Conspiratorial dialogue


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How do we know 9/11 wasn’t an inside job?

Richard Falk is a longtime professor with degrees from the University of Pennsylvania, Yale, and Harvard. By the typical standards of our society, he should be respected, and he has researched the events of 9/11 more than almost anyone. So why should we dismiss his views offhand?

We should not. As controversial as his views are, he should be allowed to speak at Iowa, and people who want to entertain a rational discussion of their beliefs should listen. Falk is an accomplished academic who will present his views logically and support them with evidence.

Members of the community can listen and decide for themselves if what he says is true.

If you have already researched the event and come to the conclusion that the theories are complete bunk, there is no reason to attend Falk’s lecture. But his ideas should not be dismissed merely because friends or government officials have told us they should be.

The stereotypical conspiracy theorist is a sanctimonious megalomaniac like Gen. Ripper from Dr. Strangelove, or simply paranoid and mentally unstable, like Jared Loughner. Anytime a public figure denounces the theory, the activist easily pronounces that the official is part of the conspiracy.

The net of the supposed cover-up is spread so wide that, at some point, the only evidence that can be cited by the would-be saviors of the brainwashed populace is the absence of evidence. Using conspiracies as a sort of deus ex machina to explain everything we do not understand is harmful, but denying the sanity of every individual who questions the official account of an event is harmful as well.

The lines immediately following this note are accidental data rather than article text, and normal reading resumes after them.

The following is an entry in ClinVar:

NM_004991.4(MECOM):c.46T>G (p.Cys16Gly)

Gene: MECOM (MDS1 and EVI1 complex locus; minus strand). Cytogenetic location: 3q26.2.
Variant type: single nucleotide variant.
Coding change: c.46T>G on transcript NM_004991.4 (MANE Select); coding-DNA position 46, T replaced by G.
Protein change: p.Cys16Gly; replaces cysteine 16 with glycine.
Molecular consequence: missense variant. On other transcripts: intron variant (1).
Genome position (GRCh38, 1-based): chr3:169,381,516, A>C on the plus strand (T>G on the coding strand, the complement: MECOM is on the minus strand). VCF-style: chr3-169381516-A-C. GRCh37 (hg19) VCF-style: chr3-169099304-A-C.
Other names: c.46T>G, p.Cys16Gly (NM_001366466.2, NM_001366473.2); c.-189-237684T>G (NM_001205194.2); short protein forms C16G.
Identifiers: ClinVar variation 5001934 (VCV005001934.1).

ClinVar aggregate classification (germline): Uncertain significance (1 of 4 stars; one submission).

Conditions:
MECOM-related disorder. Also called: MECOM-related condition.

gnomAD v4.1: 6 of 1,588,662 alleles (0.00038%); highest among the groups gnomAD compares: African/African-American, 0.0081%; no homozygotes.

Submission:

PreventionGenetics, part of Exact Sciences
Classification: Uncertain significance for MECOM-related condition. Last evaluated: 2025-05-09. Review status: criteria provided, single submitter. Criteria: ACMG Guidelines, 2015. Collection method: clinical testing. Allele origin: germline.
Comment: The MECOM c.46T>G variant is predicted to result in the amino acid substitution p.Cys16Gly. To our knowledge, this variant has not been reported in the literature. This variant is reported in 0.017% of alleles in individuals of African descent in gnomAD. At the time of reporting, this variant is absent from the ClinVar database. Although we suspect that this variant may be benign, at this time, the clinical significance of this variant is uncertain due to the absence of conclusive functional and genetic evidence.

The majority of conspiracy theories have little to no conclusive proof. Evidence shows that some people are predisposed to believe in conspiracies and that conspiracy theorists are often attempting to rationalize irrational fears and beliefs without critically examining their own views.

A 1994 psychological study found that belief in conspiracies is strongly correlated with insecurity and a lack of interpersonal trust. Believing that one is privy to an exclusive truth can reinforce self-image.

Because of the prevalence of the aforementioned type of theorist, a measured position on the subject should be welcomed. Falk has said in the past that he does not entirely endorse the opinions of so-called “9/11 Truthers,” but he thinks there were flaws in the official investigation and a lack of transparency on the part of the U.S. government. If Falk’s speech makes his listeners question their beliefs and try to find the truth, then the lecture will have had a positive effect.

I remember the first time I saw the documentary Loose Change in high school. I was so shaken by the arguments it presented that I had to find out the truth for myself, so I spent five hours on my home computer surfing the Internet, trying to find evidence for or against the assertions made by the movie. I found that the eyewitness claims of a missile hitting the Pentagon were unreliable and saw wreckage from an aircraft, including landing gear, recovered from the debris. I found that while jet fuel does not burn hot enough to melt steel, it does burn hot enough to compromise the structural integrity of steel girders, which can then buckle. I decided that the conspiracy argument was false, and I had the evidence to support that conclusion.

Until reading this information, however, I had simply assumed the official account was accurate. Maybe Falk’s lecture will aid members of the community in forming actual foundations for their own opinions. The University of Iowa community should give him a chance to express his views and decide for ourselves what really happened.

It is foolish to harbor such an exaggerated distrust of institutions as to believe in a vastly complicated conspiracy theory instead of a logical explanation with a few holes. If we strive for a truly transparent and accountable democracy, however, we should never accept the official account unquestionably.

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